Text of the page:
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    March 12, 2019

    Responding to reports that Brazilian police have arrested two men in Rio de Janeiro over the killing of human rights defender Marielle Franco and her driver Anderson Gomes on 14 March 2018, Erika Guevara-Rosas, Americas director at Amnesty International, said:

    “This week marks one year since Marielle Franco was brutally killed, in an attack which devastated the many communities whose rights she fought to defend. Marielle’s killing was a blatant attempt to silence a brave human rights defender, who had devoted her life to advocating for women, LGBTI people and black youth in Rio favelas.”

    “These arrests are the first sign of progress in an investigation that has barely moved in the year since the killings. We are calling for the Brazilian authorities to ensure that investigations are independent and impartial, and to bring all those responsible, including those who ordered the crime, to justice in fair trials.”

    “There is no better way to honour Marielle Franco’s amazing legacy than by committing to protect human rights defenders and ensuring they can safely continue their vital work.”

    March 11, 2019

    A series of videos shared on social media in recent weeks have shed light on the daily harassment and violent attacks women in Iran face at the hands of morality police and pro-government vigilantes seeking to enforce the country’s forced hijab (veiling) laws, said Amnesty International.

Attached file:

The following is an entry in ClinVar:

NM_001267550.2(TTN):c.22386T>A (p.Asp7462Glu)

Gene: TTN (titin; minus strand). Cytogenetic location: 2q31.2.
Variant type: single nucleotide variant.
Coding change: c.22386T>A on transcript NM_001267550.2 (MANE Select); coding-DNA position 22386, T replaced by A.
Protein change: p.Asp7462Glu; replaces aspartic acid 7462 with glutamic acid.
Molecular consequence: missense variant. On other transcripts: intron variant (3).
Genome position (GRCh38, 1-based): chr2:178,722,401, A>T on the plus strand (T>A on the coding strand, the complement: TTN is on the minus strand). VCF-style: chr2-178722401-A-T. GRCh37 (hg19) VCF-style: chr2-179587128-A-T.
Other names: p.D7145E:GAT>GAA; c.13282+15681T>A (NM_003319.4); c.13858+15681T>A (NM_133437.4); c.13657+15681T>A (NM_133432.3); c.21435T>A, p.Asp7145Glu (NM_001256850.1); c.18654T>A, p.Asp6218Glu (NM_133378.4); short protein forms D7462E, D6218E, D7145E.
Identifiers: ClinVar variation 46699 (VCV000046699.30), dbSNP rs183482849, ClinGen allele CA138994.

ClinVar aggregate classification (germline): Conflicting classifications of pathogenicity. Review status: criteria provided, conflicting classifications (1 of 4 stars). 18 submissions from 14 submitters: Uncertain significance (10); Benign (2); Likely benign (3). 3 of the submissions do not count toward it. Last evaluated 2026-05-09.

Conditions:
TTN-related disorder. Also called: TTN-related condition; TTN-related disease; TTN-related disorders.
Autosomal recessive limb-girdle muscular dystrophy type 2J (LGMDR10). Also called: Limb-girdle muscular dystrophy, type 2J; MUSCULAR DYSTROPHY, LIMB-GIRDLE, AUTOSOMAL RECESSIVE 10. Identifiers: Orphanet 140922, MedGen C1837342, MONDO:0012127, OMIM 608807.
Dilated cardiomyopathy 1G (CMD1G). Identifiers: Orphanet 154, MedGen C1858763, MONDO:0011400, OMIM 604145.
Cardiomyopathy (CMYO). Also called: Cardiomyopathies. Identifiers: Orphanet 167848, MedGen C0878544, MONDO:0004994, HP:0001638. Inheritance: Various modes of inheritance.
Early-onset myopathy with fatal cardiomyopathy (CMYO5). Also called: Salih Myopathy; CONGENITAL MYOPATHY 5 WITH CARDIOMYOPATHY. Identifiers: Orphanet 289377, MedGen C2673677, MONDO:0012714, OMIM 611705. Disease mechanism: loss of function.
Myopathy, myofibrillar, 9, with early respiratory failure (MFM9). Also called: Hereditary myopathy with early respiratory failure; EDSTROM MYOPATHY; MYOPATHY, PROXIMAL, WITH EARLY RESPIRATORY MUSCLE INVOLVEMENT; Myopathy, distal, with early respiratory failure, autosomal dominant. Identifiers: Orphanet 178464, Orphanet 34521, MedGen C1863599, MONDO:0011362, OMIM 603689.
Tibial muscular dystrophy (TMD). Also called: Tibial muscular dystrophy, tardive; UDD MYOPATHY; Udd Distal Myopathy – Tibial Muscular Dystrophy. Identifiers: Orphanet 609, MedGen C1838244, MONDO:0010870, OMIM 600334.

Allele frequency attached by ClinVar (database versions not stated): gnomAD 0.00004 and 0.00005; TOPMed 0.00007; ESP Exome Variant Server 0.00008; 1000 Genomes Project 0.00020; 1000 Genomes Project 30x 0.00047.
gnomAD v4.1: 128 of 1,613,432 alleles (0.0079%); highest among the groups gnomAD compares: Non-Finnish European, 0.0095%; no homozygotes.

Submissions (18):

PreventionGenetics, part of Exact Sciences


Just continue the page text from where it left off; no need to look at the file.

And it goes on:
The videos show members of the public or plain-clothes morality police aggressively confronting or attacking women for defying Iran’s degrading forced hijab laws, in the name of defending “public decency”. Perpetrators of such attacks appear to be getting bolder in their assaults in response to efforts by women to film the violence they face and share the videos on social media.

    “The video footage that has emerged in recent weeks demonstrates the shocking levels of abuse women in Iran face on a daily basis from morality police or pro-government thugs simply for daring to defy the country’s abusive forced hijab laws,” said Philip Luther, Amnesty International’s Middle East and North Africa Research and Advocacy Director.  

    March 11, 2019

    The State of Palestine’s new government must seize the opportunity to reverse the appalling deterioration of human rights that took place under the previous administration and signal that it is serious about meeting its international obligations, Amnesty International. Mohammad Shtayyeh, the newly appointed prime minister, is expected to form a government in the coming days. 

    Since June 2014, when the national consensus government led by former Prime Minister Rami Hamdallah came to power, Amnesty International has documented escalating human rights violations by Palestinian security forces in the West Bank despite the State of Palestine having joined international human rights treaties. These include excessive use of force, arbitrary arrests, the use of torture and other forms of ill-treatment leading to deaths in custody, and an intensified crackdown on freedom of expression and civil society.

    March 11, 2019

    The sentencing of prominent Iranian human rights lawyer and women’s rights defender Nasrin Sotoudeh to 33 years in prison and 148 lashes in a new case against her is an outrageous injustice, said Amnesty International today. 

    The sentence, reported on her husband Reza Khandan’s Facebook page, brings her total sentence after two grossly unfair trials to 38 years in prison. In September 2016, she had been sentenced in her absence to five years in prison in a separate case.